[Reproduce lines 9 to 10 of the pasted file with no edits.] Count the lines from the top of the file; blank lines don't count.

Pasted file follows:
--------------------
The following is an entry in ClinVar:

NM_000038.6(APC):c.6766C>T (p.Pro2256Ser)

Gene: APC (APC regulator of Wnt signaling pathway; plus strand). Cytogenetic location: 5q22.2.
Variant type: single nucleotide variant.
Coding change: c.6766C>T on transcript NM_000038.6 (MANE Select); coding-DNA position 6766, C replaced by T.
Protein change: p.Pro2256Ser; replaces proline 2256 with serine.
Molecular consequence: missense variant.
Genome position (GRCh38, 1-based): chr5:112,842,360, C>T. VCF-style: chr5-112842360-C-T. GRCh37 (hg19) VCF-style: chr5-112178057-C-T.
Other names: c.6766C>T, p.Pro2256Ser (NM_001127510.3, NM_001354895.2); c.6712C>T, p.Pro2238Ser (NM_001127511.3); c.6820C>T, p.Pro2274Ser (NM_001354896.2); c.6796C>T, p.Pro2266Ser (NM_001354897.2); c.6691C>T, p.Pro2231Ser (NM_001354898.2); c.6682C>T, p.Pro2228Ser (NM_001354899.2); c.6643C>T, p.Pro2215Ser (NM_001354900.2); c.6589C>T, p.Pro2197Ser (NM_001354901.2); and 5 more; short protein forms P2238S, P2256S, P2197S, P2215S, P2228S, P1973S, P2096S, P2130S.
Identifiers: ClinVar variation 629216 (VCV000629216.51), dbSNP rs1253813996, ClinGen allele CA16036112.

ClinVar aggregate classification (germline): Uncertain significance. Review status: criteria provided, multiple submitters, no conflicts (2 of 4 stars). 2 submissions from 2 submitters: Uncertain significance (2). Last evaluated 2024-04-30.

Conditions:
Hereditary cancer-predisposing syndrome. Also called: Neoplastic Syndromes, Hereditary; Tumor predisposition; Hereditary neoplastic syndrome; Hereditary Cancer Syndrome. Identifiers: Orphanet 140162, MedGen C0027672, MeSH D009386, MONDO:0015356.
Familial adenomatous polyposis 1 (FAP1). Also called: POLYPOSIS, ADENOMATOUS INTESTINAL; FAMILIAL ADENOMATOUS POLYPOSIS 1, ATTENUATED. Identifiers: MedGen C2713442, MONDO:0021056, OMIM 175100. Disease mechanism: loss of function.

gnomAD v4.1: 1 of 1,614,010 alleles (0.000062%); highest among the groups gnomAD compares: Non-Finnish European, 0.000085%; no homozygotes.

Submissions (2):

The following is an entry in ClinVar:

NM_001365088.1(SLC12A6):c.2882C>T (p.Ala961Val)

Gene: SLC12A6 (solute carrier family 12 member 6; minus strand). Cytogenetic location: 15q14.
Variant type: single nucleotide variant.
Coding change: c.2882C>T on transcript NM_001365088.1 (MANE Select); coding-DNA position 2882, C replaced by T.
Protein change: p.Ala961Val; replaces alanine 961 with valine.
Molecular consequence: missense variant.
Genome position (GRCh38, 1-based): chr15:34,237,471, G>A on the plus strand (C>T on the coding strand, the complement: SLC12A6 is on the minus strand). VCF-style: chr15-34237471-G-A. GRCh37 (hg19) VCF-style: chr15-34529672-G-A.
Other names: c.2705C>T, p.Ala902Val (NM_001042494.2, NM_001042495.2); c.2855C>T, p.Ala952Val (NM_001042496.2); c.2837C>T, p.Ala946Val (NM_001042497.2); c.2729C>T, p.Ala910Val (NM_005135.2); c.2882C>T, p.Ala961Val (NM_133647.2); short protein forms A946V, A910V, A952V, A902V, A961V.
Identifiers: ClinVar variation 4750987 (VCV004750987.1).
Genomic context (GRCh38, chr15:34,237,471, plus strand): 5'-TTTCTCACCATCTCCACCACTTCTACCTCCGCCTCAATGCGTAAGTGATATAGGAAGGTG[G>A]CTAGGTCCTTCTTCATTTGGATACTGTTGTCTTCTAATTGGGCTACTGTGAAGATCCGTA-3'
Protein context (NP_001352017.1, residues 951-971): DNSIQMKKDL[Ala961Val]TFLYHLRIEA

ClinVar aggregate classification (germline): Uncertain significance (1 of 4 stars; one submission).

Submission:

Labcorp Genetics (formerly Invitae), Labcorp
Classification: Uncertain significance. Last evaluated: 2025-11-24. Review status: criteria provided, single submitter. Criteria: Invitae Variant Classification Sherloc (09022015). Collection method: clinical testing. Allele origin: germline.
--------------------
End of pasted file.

Other names: c.6766C>T, p.Pro2256Ser (NM_001127510.3, NM_001354895.2); c.6712C>T, p.Pro2238Ser (NM_001127511.3); c.6820C>T, p.Pro2274Ser (NM_001354896.2); c.6796C>T, p.Pro2266Ser (NM_001354897.2); c.6691C>T, p.Pro2231Ser (NM_001354898.2); c.6682C>T, p.Pro2228Ser (NM_001354899.2); c.6643C>T, p.Pro2215Ser (NM_001354900.2); c.6589C>T, p.Pro2197Ser (NM_001354901.2); and 5 more; short protein forms P2238S, P2256S, P2197S, P2215S, P2228S, P1973S, P2096S, P2130S.
Identifiers: ClinVar variation 629216 (VCV000629216.51), dbSNP rs1253813996, ClinGen allele CA16036112.